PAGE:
Preliminary report: the effect of a 6-month dietary glycemic index manipulation in addition to healthy eating advice and weight loss on arterial compliance and 24-hour ambulatory blood pressure in men: a pilot study

Philippou, Elena, Bovill-Taylor, Candace, Rajkumar, Chakravarthi, Vampa, Maria Luisa, Ntatsaki, Eleana, Brynes, Audrey E, Hickson, Mary and Frost, Gary S (2009) Preliminary report: the effect of a 6-month dietary glycemic index manipulation in addition to healthy eating advice and weight loss on arterial compliance and 24-hour ambulatory blood pressure in men: a pilot study. Metabolism, 58 (12). pp. 1703-1708. ISSN 0026-0495

Full text not available from this repository.

Abstract

We aimed to determine whether altering dietary glycemic index (GI) in addition to healthy eating and weight loss advice affects arterial compliance and 24-hour blood pressure (BP), both coronary heart disease (CHD) risk factors. Middle-aged men with at least 1 CHD risk were randomized to a 6-month low-GI (LGI) or high-GI (HGI) diet. All were advised on healthy eating and weight loss. They were seen monthly to assess dietary compliance and anthropometrics. Carotid-femoral pulse wave velocity (PWV), fasting blood lipid profile, and glucose and insulin concentrations were measured at baseline and at months 3 and 6. Six-hour postprandial glucose and insulin responses and 24-hour ambulatory BP were also assessed at baseline and month 6. Thirty-eight subjects (HGI group, n = 16; LGI group, n = 22) completed the study. At month 6, groups differed in dietary GI, glycemic load, and carbohydrate intake (P < .001). Fasting insulin concentration and insulin resistance (calculated by homeostatic model assessment) were lower in the LGI than the HGI group (P < .01). The reduction in total cholesterol and 24-hour BP was bigger in the LGI than the HGI group (P < .05); and only the LGI group had significant reductions (P < .05) in PWV, low-density lipoprotein cholesterol, and triacylglycerol concentration. There were no differences in postprandial glucose or insulin responses between the groups. The results suggest that an LGI diet may be more beneficial in reducing CHD risk, including PWV and 24-hour BP, even in the setting of healthy eating and weight loss; and thus, further study is warranted.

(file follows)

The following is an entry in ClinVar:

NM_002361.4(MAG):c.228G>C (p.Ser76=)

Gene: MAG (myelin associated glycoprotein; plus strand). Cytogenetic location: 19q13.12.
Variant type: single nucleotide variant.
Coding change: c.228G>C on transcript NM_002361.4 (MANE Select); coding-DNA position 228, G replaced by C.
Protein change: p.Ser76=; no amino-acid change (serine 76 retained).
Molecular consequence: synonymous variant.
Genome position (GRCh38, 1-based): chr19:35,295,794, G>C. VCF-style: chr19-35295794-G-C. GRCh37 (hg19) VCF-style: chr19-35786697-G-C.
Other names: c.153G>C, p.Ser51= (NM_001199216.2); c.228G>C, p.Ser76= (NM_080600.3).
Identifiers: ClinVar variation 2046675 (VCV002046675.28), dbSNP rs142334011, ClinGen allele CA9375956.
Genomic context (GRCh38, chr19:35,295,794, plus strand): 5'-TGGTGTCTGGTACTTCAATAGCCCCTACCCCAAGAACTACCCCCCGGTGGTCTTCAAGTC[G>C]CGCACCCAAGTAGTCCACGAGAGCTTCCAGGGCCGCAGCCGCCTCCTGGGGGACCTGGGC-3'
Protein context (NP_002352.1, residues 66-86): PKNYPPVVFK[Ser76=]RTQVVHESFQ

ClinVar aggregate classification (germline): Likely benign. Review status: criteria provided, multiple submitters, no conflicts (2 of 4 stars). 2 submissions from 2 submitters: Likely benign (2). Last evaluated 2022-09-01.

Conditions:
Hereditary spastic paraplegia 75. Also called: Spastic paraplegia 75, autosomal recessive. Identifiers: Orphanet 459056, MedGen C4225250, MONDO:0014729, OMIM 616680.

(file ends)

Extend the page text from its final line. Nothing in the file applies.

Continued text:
Item Type: Article
Schools and Departments: Brighton and Sussex Medical School > Clinical Medicine
Subjects: R Medicine > RC Internal medicine > RC0581 Specialties of internal medicine > RC0952 Geriatrics
Depositing User: Simone Breckell
Date Deposited: 01 Nov 2012 14:37
Last Modified: 01 Nov 2012 14:37
URI: http://sro.sussex.ac.uk/id/eprint/41710
📧 Request an update